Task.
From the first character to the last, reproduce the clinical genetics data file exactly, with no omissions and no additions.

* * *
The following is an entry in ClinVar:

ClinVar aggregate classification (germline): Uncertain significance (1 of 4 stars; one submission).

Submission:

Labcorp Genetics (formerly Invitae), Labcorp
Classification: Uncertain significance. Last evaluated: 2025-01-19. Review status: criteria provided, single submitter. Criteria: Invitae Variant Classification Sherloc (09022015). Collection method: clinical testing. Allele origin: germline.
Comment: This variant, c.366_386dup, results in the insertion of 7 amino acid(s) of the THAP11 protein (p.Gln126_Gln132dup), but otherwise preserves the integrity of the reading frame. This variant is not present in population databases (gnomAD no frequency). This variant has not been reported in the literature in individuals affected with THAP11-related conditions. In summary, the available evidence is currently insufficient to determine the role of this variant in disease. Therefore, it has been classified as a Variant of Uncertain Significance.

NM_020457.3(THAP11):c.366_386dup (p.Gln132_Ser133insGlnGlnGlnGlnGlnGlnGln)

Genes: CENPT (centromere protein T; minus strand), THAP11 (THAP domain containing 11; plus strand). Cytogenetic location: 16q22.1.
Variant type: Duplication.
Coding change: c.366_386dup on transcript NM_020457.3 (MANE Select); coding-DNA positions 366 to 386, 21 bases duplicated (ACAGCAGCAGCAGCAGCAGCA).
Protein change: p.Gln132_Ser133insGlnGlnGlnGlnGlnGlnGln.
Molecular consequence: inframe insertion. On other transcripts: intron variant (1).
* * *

The following is an entry in ClinVar:

ClinVar aggregate classification (germline): Uncertain significance (1 of 4 stars; one submission).

Submission:

Labcorp Genetics (formerly Invitae), Labcorp
Classification: Uncertain significance. Last evaluated: 2025-01-19. Review status: criteria provided, single submitter. Criteria: Invitae Variant Classification Sherloc (09022015). Collection method: clinical testing. Allele origin: germline.
Comment: This variant, c.366_386dup, results in the insertion of 7 amino acid(s) of the THAP11 protein (p.Gln126_Gln132dup), but otherwise preserves the integrity of the reading frame. This variant is not present in population databases (gnomAD no frequency). This variant has not been reported in the literature in individuals affected with THAP11-related conditions. In summary, the available evidence is currently insufficient to determine the role of this variant in disease. Therefore, it has been classified as a Variant of Uncertain Significance.

NM_020457.3(THAP11):c.366_386dup (p.Gln132_Ser133insGlnGlnGlnGlnGlnGlnGln)

Genes: CENPT (centromere protein T; minus strand), THAP11 (THAP domain containing 11; plus strand). Cytogenetic location: 16q22.1.
Variant type: Duplication.
Coding change: c.366_386dup on transcript NM_020457.3 (MANE Select); coding-DNA positions 366 to 386, 21 bases duplicated (ACAGCAGCAGCAGCAGCAGCA).
Protein change: p.Gln132_Ser133insGlnGlnGlnGlnGlnGlnGln.
Molecular consequence: inframe insertion. On other transcripts: intron variant (1).